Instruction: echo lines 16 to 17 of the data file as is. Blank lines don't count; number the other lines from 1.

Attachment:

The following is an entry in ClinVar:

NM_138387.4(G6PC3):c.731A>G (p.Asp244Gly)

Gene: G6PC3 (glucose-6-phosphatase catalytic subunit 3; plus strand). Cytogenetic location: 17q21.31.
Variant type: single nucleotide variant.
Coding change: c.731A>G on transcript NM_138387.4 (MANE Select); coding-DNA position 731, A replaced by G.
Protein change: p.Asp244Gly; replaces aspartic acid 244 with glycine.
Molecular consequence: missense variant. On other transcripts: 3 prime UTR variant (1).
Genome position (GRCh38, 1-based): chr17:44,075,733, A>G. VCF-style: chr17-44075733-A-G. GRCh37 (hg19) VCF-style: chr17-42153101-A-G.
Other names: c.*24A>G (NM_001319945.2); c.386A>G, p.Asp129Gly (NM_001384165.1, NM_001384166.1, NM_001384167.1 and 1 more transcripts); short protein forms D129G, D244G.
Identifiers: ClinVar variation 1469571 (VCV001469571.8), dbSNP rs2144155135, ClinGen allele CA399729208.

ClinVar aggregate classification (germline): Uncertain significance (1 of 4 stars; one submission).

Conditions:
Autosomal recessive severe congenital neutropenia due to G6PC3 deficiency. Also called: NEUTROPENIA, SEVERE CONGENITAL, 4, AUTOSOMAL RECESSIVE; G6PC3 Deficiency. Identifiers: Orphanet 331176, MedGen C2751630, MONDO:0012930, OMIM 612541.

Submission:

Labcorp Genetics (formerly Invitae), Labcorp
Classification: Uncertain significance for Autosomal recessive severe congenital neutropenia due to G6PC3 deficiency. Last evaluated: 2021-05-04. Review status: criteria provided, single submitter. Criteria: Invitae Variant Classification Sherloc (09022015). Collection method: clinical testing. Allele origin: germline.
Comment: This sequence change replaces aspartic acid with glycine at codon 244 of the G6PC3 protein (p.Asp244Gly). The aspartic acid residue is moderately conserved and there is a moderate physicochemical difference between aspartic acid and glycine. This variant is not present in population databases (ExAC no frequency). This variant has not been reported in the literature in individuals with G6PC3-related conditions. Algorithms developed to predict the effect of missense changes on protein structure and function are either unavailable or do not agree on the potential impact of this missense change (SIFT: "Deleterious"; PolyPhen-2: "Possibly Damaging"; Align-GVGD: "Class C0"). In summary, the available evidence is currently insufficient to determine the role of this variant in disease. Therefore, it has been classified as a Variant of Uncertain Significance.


Classification: Uncertain significance for Autosomal recessive severe congenital neutropenia due to G6PC3 deficiency. Last evaluated: 2021-05-04. Review status: criteria provided, single submitter. Criteria: Invitae Variant Classification Sherloc (09022015). Collection method: clinical testing. Allele origin: germline.
Comment: This sequence change replaces aspartic acid with glycine at codon 244 of the G6PC3 protein (p.Asp244Gly). The aspartic acid residue is moderately conserved and there is a moderate physicochemical difference between aspartic acid and glycine. This variant is not present in population databases (ExAC no frequency). This variant has not been reported in the literature in individuals with G6PC3-related conditions. Algorithms developed to predict the effect of missense changes on protein structure and function are either unavailable or do not agree on the potential impact of this missense change (SIFT: "Deleterious"; PolyPhen-2: "Possibly Damaging"; Align-GVGD: "Class C0"). In summary, the available evidence is currently insufficient to determine the role of this variant in disease. Therefore, it has been classified as a Variant of Uncertain Significance.